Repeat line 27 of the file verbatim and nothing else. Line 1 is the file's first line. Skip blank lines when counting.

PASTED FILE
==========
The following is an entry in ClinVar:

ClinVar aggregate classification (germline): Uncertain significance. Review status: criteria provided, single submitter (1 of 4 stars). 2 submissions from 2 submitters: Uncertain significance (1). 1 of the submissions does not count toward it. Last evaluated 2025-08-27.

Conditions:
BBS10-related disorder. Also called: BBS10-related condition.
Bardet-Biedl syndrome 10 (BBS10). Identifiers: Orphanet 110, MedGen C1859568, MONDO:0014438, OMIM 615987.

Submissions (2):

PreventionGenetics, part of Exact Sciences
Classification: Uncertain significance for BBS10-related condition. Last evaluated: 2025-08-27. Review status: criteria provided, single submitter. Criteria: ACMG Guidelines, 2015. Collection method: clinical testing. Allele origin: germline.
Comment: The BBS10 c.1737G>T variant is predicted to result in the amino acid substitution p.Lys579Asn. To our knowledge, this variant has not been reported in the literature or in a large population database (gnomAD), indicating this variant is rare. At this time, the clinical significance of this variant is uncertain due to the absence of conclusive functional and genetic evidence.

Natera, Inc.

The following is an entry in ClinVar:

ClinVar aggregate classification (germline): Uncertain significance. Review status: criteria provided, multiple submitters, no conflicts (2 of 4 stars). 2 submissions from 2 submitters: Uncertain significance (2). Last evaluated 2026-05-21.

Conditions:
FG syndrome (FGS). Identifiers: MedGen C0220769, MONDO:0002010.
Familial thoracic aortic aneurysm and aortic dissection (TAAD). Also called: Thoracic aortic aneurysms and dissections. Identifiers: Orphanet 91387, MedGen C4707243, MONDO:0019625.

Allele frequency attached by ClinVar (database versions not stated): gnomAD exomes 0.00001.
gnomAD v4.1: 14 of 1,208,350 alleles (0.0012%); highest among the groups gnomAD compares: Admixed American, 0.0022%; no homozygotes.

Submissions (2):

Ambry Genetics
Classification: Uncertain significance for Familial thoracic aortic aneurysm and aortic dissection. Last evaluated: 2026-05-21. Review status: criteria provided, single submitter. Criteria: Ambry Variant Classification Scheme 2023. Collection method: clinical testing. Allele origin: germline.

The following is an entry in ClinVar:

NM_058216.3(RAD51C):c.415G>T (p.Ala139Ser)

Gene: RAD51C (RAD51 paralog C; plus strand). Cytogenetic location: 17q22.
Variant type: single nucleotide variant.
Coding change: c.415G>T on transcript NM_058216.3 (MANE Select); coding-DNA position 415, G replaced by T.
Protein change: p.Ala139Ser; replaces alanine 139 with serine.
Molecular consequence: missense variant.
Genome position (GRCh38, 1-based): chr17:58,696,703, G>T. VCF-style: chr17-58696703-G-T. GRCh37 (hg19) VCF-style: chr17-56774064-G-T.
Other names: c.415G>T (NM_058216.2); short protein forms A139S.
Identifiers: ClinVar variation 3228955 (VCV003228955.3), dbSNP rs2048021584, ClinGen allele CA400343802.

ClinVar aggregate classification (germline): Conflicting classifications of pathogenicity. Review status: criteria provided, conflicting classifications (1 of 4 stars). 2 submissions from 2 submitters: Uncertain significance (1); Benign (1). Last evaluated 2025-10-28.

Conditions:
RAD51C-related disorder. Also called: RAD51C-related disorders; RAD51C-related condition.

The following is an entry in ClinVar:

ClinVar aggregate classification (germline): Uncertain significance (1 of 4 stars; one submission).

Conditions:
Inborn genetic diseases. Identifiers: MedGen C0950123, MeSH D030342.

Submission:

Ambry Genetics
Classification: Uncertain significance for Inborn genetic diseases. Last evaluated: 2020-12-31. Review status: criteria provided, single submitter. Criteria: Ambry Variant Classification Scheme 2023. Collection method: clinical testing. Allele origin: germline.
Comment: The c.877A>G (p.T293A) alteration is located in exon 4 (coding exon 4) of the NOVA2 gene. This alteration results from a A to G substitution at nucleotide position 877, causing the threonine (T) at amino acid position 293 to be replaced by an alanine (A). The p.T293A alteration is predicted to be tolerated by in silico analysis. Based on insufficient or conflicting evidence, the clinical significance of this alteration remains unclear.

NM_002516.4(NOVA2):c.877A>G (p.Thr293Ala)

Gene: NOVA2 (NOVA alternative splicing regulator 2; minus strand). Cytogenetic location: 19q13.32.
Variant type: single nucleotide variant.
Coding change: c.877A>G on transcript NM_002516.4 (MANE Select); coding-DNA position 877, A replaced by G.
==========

Molecular consequence: missense variant.